Leo Minor: Lying between the larger and more recognisable Ursa Major and Leo, the faint Leo Minor's brightest stars form a rough triangle.
Canes Venatici: A small, northern constellation, its name is Latin for "hunting dogs". The stars are not bright. Ursa Major: Known also as the "Great Bear", this constellation is one of the constellations visible throughout the year in most of the northern hemisphere. It is dominated by the famous pattern, "The Big Dipper" or "Plough".
Cancer: One of the constellations of the Zodiac, Cancer, Latin for "crab", is small and its stars are faint.
Canis Minor: A small constellation, containing only two bright stars, its name is derived from the Latin for "smaller dog".
Monoceros: This is a faint constellation on the celestial equator. Its name is Greek for unicorn, and is not very easily seen.
Canis Major: "Greater dog", is a large constellation, which contains Sirius, the brightest star in the night sky.
Gemini: A constellation of the Zodiac, its name is Latin for "twins," and it is associated with the twins Castor and Pollux in Greek mythology. Lynx: A constellation of the north, it is a very faint constellation, with its brightest stars forming a zigzag line. Ursa Minor: A smaller neighbour of Ursa Major, the Little Bear is a constellation of the north. Its tail may also be seen as the handle of a ladle, nicknamed "Little Dipper".
Draco: With a Latin name meaning dragon, Draco is circumpolar, meaning it never sets, for many observers in the northern hemisphere.
Camelopardalis: A large, faint constellation. Last year a supernova was discovered in this constellation.
Auriga: Latin for "charioteer", this is a star system in the shape of a sphere. Its brightest star is called Capella. Orion: One of the most recognisable constellations, Orion - "The Hunter" - can be seen throughout the world, and is one of the most prominent, located on the celestial equator. Lepus: A constellation lying south of the celestial equator and its more famous neighbour Orion, its name is Latin for "hare".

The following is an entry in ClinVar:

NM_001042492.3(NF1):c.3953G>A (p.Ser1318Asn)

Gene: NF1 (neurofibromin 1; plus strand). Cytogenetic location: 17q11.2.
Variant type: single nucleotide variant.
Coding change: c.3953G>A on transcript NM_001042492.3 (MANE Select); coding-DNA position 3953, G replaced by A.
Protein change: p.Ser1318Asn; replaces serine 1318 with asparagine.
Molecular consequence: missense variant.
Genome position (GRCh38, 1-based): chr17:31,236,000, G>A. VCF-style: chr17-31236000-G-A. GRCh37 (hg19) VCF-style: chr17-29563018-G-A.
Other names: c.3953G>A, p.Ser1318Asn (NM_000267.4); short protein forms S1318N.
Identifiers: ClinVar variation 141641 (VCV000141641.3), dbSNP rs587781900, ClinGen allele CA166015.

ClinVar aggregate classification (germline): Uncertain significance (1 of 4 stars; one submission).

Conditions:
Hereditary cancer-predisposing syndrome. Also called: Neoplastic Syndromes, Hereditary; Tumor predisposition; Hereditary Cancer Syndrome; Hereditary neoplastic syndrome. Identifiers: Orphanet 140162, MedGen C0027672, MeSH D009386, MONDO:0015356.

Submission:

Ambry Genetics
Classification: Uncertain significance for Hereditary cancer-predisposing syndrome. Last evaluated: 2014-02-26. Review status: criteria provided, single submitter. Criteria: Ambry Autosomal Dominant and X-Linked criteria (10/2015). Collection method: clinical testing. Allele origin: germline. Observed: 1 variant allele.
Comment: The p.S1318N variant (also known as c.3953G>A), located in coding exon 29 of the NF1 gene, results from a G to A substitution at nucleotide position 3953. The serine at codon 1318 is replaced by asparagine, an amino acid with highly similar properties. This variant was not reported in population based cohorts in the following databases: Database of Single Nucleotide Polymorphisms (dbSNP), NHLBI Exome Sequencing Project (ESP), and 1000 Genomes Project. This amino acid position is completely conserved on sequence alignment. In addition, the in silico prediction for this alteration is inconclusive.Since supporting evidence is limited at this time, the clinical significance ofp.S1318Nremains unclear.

Columbia: A small, faint constellation, it is more inconspicuous that its larger neighbours Canis Major and Lepus. Cygnus: One of the most recognisable constellations of the northern summer and autumn, it features a prominent system known as the Northern Cross.
Cepheus: Named after Cepheus, King of Aethiopia in Greek mythology, this constellation features three red "supergiants" visible to the naked eye. Lacerta: Latin for "lizard", this is a small, faint constellation. Its brightest stars form a "W" shape.
Cassiopeia: Named after the vain queen in Greek mythology, it is a W-shaped constellation formed by five bright stars.
Andromeda: Sometimes known as "The Chained Lady", it is named after Andromeda, who was chained to a rock to be eaten by the sea monster Cetus in Greek mythology. Perseus: Named after the Greek hero Perseus, this constellation is famous for the variable star Algol and is the scene of the Perseids meteor shower. Triangulum: A small constellation, its name comes from its three brightest stars, which form a long and narrow triangle.
Aries: A system of the Zodiac, its name is Latin for "ram". Ancient Greek astronomers visualised Aries as a ram lying down with its head turned to the right.
Pisces: Another sign of the Zodiac, its name is the Latin plural for "fish", and an equinox is currently located on this constellation.
Cetus: Planets may be seen in this constellation occasionally, and its name refers to a sea monster in Greek mythology, although it is often called "the whale" today.
Eridanus: The sixth largest of modern constellations, this southern system contains Achernar - one of the flattest stars known.
Professor Brian Cox